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Do you still need a cover letter in 2019?
Tailoring a resume and cover letter to every job application is time-consuming, and job seekers often end up asking, “Do I really need a cover letter?”
But is a cover letter necessary? Here’s a guide to when you need one, when you don’t, and how to write an impressive cover letter.
When is a cover letter a must-have?
For starters, a cover letter is always needed when it’s asked for in the job listing. If you choose to leave a cover letter out when it’s specifically requested, there’s a high likelihood that you’ll be passed over for candidates who have taken the time to write one.
If you’re applying for a dream job but don’t have much relevant experience, a cover letter is your chance to express your passion for the job and industry and tell a story about why you should be given an interview even though you may not be the most experienced applicant.
For candidates with a varied work history, a cover letter also offers the opportunity to hone in on specific skills and experience that are relevant to the job in question.
Is a professional resume good enough?
There will be times when a cover letter isn’t needed, such as when the job listing says not to include one or when you are sending your resume to someone you know well. As a general rule, though, it’s best to include a cover letter to show you’re serious about the job.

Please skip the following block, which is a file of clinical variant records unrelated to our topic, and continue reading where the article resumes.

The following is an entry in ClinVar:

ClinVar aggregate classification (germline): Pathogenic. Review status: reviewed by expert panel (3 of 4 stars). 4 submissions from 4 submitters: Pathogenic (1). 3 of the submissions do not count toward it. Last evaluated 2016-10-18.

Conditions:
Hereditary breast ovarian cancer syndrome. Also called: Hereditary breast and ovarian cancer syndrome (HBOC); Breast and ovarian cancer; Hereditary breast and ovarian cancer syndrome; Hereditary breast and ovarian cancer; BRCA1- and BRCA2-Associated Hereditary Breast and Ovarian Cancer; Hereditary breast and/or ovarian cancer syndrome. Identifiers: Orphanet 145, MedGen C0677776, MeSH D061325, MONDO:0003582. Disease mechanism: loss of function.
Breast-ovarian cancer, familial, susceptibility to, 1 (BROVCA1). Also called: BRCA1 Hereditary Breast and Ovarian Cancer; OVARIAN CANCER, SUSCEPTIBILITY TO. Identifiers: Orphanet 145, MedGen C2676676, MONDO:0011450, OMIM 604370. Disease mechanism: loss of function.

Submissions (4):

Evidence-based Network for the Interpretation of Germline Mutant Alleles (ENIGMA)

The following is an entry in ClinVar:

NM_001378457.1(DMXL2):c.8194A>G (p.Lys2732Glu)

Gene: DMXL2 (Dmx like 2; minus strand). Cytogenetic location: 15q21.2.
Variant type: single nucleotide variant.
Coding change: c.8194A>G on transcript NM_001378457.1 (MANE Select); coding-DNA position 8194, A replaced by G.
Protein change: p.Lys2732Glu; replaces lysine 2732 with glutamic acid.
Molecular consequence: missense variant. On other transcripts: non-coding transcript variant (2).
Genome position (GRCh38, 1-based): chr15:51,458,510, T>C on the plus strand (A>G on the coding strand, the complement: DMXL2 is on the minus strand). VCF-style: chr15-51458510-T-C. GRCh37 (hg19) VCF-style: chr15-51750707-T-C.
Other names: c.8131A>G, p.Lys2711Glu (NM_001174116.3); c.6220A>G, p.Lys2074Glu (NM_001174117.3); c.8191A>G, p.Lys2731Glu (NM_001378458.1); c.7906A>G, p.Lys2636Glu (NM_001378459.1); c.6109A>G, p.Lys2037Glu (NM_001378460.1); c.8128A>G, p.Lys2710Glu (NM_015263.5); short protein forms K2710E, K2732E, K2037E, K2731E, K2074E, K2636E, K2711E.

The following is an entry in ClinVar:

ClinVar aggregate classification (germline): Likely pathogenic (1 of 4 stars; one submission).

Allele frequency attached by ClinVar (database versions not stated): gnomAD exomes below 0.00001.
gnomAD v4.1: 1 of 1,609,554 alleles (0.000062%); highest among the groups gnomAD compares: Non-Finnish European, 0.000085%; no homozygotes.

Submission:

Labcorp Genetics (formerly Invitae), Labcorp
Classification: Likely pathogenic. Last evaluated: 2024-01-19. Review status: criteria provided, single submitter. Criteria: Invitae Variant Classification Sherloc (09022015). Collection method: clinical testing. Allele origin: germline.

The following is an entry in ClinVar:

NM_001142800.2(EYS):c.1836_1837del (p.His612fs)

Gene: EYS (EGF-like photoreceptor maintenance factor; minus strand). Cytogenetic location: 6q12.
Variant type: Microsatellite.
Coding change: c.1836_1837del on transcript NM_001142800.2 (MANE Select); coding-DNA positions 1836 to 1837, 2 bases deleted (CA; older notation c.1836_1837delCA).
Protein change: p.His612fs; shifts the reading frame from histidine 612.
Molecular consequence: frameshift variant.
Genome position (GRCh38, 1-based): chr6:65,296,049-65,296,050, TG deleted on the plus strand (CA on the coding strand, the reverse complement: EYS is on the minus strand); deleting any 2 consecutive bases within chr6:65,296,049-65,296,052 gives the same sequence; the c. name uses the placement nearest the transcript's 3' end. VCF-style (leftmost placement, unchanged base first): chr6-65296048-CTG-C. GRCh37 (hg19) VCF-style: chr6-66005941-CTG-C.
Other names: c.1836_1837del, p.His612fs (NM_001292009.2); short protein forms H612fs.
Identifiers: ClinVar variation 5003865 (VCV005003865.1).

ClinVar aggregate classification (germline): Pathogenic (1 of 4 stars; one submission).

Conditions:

Even if a cover letter isn’t required, don’t forget that your professional profile still extends far beyond your resume. In 2018, employers and recruiters are likely to look at everything from your Facebook profile to your LinkedIn profile to other social media to your online portfolio (if portfolios are common in your industry). That means it’s imperative to keep your online presence up to date and relevant to the jobs you’re applying for.
How to write a great cover letter
Employers and recruiters could need to look through hundreds of cover letters before selecting interviewees, so it pays to keep yours concise and to the point. Be sure to tick the following boxes:
- Address the hiring manager by his or her name, if you know it
- Include the role you’re applying for
- Craft a short, compelling opening statement about why you’re the ideal candidate for the role
- Highlight why you’re passionate about the job and industry
- Mention your education and experience, using relevant keywords and phrases
- Include any relevant key successes you’ve had in previous jobs or while studying
- Close with a call to action to meet
Aim to keep your cover letter to one page and make sure the information you include is relevant to the specific job you’re applying for.